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Read all of the PD's fire coverage here

The North Bay Fire Relief Fund, a community effort to bring immediate help to those harmed by October’s wildfires, is wrapping up its work after distributing $32 million and directly assisting more than 6,500 fire survivors.

The fund, a partnership of Redwood Credit Union, The Press Democrat and state Sen. Mike McGuire, stopped accepting donations Thursday and has distributed the funds it received, leaders said Friday. Longer-term relief efforts for recovery and rebuilding now will continue with other organizations, including Community Foundation Sonoma County and San Francisco’s anti-poverty nonprofit Tipping Point Community.

Together, the $75 million raised by the three groups represents a significant boost for the region’s recovery.

“This would not have been what it is without everyone coming together,” said Brett Martinez, CEO of Redwood Credit Union.

Seventy percent of the $32 million contributed to the North Bay Fire Relief Fund came from donors outside the four affected counties, organizers said. More than 41,000 people from 23 countries made donations.

“The success of the relief fund speaks to the severity of the firestorm and the generous spirit of our neighbors,” said McGuire, D-Healdsburg. “We cannot say thank you enough because those dollars came at such a critical time and have helped thousands across a fire-ravaged, four-county region.”

The October fires, the most destructive in state history, claimed 40 lives and destroyed more than 6,000 homes and 150 businesses. Insured losses top $9 billion.

The $32 million fund is one of the largest disaster relief efforts in Northern California history, McGuire and Martinez said. That characterization could be accurate, said Robert Ottenhoff, president/CEO of the Center for Disaster Philanthropy in Washington, D.C.

Together, the three different groups raised more money than typically follows a wildfire disaster, Ottenhoff said. The devastation of the North Bay wildfires more resembled that caused by hurricanes or tornadoes, which he said typically draw bigger donations.

Also, the Northern California fires garnered considerable media coverage around the nation and world.

“This was so dramatic,” Ottenhoff said. “And there were a higher number of deaths, along with all the destruction.”

Steve Falk, CEO of Sonoma Media Investments, which owns The Press Democrat, said the wildfires drew nearly 5 million readers to the newspaper’s print and digital stories in October and November.

“Obviously tens of thousands of those readers responded to our coverage of the fires and the fire relief fund,” he said.

In 2015, Redwood Credit Union, The Press Democrat and McGuire came together to raise money for disaster relief after the first of two massive fires struck Lake County. They raised a total of nearly $3 million in those efforts, Martinez said.

The aim of the latest fund was to provide immediate relief for people affected in Sonoma, Napa, Mendocino and Lake counties. The goal was to complete the work within 120 days, or four months after the fire.

What made the effort unusual was that every dollar donated was distributed to individuals or nonprofits, officials said. Redwood paid the administrative expenses to take applications and hand out the money.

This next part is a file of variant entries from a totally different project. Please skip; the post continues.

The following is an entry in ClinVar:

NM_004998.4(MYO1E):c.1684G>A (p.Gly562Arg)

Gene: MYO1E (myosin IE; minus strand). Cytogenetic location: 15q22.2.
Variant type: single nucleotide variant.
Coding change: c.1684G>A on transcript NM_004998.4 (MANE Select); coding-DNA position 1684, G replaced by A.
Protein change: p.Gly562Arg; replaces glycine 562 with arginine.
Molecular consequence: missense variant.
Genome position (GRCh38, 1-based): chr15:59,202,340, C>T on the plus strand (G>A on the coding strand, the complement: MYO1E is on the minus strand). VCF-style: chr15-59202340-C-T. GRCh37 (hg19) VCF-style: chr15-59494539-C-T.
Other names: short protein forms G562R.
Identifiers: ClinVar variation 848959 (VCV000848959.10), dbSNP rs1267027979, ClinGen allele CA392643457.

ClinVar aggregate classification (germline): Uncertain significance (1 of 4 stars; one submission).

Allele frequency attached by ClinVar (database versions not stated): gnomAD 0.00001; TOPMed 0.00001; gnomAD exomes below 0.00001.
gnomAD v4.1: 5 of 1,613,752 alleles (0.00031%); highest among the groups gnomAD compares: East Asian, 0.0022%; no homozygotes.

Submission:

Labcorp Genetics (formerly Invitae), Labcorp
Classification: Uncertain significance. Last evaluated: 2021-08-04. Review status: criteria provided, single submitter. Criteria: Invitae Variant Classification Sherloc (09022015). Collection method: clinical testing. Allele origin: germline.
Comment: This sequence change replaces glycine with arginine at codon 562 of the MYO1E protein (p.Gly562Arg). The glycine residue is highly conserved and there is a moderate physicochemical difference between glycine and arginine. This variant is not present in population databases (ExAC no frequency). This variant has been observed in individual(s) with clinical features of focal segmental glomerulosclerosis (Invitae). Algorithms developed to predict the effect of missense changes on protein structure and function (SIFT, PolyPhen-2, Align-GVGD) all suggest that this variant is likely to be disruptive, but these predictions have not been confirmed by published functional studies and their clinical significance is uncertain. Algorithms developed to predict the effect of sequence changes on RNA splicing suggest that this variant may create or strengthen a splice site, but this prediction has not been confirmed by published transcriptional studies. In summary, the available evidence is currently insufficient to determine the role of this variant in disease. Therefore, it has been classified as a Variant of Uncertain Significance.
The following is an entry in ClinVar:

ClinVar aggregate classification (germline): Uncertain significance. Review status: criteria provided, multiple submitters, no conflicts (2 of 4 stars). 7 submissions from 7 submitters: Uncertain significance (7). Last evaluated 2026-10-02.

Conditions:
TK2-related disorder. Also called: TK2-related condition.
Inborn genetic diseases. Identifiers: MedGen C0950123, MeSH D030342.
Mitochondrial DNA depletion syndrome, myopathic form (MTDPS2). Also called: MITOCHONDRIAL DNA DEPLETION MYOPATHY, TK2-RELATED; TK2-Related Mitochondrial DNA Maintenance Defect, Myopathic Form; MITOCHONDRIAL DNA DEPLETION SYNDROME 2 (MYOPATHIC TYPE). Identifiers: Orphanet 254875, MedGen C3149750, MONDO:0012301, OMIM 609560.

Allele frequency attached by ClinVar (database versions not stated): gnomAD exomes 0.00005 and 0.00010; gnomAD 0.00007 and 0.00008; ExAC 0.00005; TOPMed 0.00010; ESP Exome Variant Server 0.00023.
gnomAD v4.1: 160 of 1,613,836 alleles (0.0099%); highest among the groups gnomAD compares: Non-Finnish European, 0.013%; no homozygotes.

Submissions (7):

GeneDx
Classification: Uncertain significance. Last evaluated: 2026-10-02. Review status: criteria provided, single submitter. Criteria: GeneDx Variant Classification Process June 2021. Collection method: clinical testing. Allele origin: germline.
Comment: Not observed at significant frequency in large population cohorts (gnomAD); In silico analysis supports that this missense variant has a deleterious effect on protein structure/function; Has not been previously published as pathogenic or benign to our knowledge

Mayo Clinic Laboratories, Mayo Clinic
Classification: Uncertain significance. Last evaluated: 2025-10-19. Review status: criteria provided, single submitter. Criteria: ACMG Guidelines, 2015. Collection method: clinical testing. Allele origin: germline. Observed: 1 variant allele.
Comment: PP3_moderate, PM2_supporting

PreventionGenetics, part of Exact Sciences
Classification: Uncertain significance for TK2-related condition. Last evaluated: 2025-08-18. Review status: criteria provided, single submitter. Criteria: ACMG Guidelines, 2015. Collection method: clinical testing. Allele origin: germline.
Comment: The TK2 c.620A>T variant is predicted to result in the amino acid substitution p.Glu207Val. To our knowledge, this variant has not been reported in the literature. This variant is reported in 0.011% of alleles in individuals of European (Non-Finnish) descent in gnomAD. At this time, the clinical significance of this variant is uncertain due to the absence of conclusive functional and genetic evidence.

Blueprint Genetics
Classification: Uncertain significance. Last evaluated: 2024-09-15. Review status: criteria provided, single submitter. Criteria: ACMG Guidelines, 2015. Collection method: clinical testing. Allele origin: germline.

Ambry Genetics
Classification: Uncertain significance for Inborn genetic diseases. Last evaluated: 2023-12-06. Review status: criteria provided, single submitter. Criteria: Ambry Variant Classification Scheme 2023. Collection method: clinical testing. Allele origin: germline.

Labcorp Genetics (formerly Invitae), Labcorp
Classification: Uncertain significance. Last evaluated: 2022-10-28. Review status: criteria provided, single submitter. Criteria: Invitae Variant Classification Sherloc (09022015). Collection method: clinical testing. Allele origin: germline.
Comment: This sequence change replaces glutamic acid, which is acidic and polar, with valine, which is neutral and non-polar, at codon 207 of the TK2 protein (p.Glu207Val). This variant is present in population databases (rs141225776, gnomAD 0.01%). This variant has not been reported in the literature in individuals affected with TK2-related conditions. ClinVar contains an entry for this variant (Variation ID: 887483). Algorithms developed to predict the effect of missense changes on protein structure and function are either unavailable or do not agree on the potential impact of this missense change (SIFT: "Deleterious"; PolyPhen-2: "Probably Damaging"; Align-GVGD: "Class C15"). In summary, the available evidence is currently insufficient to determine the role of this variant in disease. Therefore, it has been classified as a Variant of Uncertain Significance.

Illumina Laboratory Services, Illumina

The fund reported raising $32,028,981. Expenses broke down as follows:

— $20,498,854 given in direct assistance. This included payments to 6,593 fire survivors, as well as 102 first responders who lost homes. The fund also provided gift cards to 2,253 K-12 and college students so they could replace school clothes and supplies.

Read all of the PD's fire coverage here

— $9,587,586 provided to 56 nonprofits serving fire survivors with food, shelter and other services.

— $1,000,000 given to small businesses affected by the fires.

— $942,541 given to support health and well-being. The funds covered medical, dental and mental health services for fire survivors, but also money for an agency that provided free child care during and after the fires. The fund also replaced musical instruments and sports equipment lost by both school and community youth programs.

To accomplish the work, Redwood hired United Way of the Wine Country and three other groups to take applications, review requests and provide checks to fire survivors.

Many of the involved nonprofits are still providing services, Martinez said. Those needing help can find the groups’ contact information by going to the fire relief fund website through redwoodcu.org.

Last month, Community Foundation and Tipping Point reported they still had roughly $30 million in funds to distribute for longer-term recovery efforts. Such resources are unusual, Ottenhoff said, because the vast majority of such funds typically are spent immediately after the disaster and then little remains for recovery and rebuilding — typically the longest and most expensive periods.

The community should be proud of the donations raised, he said, “but the hard work still lies in front of you.”

Elizabeth Brown, president/CEO of the Community Foundation, said the three large relief funds are among dozens of community efforts to help fire survivors. All those efforts should be celebrated, she said.

Community leaders, she said, should prepare to spend years sharing how others can help the fire survivors.

“The need is great,” Brown said.

You can reach Staff Writer Robert Digitale at 707-521-5285 or robert.digitale@pressdemocrat.com. On Twitter @rdigit.

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